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A Guide To The Most Popular Kinds Of Nail, From Brad To Second Fix

Nails are one of the oldest and most useful fixing types in use today. Workers and craftspeople have been using nails for over 3000 years, and their design has not been tinkered with too much during their long existence. Almost all nails have a head and a point. There is, however, some variety in nail design which makes some nails more suitable for certain tasks. Here is a brief guide to the different kinds of nail.

Common

Common nails are, as the name suggests, the most commonly used kind of nail. They are heavy duty and often have a large round head that is visible after they have been hammered in. This makes them more useful for projects where function is more important than form. Common nails are often made of galvanized steel, which is an extremely tough material. Most carpenters and builders use common nails for any areas of a project that cannot be seen once it has been completed.

Second Fix

Second fix nails are exclusively used as ‘ammunition’ for nail guns. They are perfect for ‘softer’ jobs, where heavy duty nails would risk damaging the materials that are being connected. Nail guns are extremely powerful, so the use of heavy-duty nails can seriously damage thin wood, plastics and metals. Second fix nails are very popular with carpenters and come in many sizes.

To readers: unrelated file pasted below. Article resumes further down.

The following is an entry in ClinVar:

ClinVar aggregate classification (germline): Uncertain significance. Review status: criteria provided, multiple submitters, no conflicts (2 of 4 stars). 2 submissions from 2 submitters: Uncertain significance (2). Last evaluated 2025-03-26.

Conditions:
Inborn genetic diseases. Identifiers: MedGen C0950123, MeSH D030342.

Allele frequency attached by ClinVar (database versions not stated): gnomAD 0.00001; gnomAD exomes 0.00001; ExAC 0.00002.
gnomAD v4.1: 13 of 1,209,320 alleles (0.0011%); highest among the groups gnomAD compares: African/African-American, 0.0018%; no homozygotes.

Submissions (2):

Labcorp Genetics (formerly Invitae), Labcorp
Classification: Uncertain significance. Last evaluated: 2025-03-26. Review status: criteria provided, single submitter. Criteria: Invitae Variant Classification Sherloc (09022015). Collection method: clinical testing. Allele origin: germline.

Duplex

Duplex nails are designed for temporary use. They have two heads – one below the other – so that a person can easily use an extraction tool to pull them loose. This kind of nail is often used for temporary frames needed to complete large permanent projects.

Mickey Pin

Mickey pins are small nails with built in washers. They are useful when attaching materials together that are susceptible to warping or cracking as the washer increases the surface area of the nail head. Construction workers connecting steel sheets often use mickey pins in their work.

Dog Spike

Dog Spikes are massive nails with flat heads. They are primarily used in the rail industry, where they are hammered into sections of rail in order to attach them to wooden sleepers. Dog spikes are seeing a decline in use as concrete sleepers become more popular with rail authorities.

Masonry

Masonry nails are made of extremely tough galvanized steel and are often more tapered and squatter in appearance compared to other nail types. They typically have a square construction in order to stop slippage. This is because they have to be driven into extremely hard material like stone while remaining rigid. If you want to insert masonry nails into stone by hand then you will need to use a heavy framing hammer instead of a one-size-fits-all clawhammer.

Brad

Brad nails have more subtle heads than common nails. They are used for finishing jobs where the appearance of a large nail head would be aesthetically detrimental. Most workers use brad nails for areas which will eventually be exposed to scrutiny. They are somewhat difficult to remove without specialist tools.

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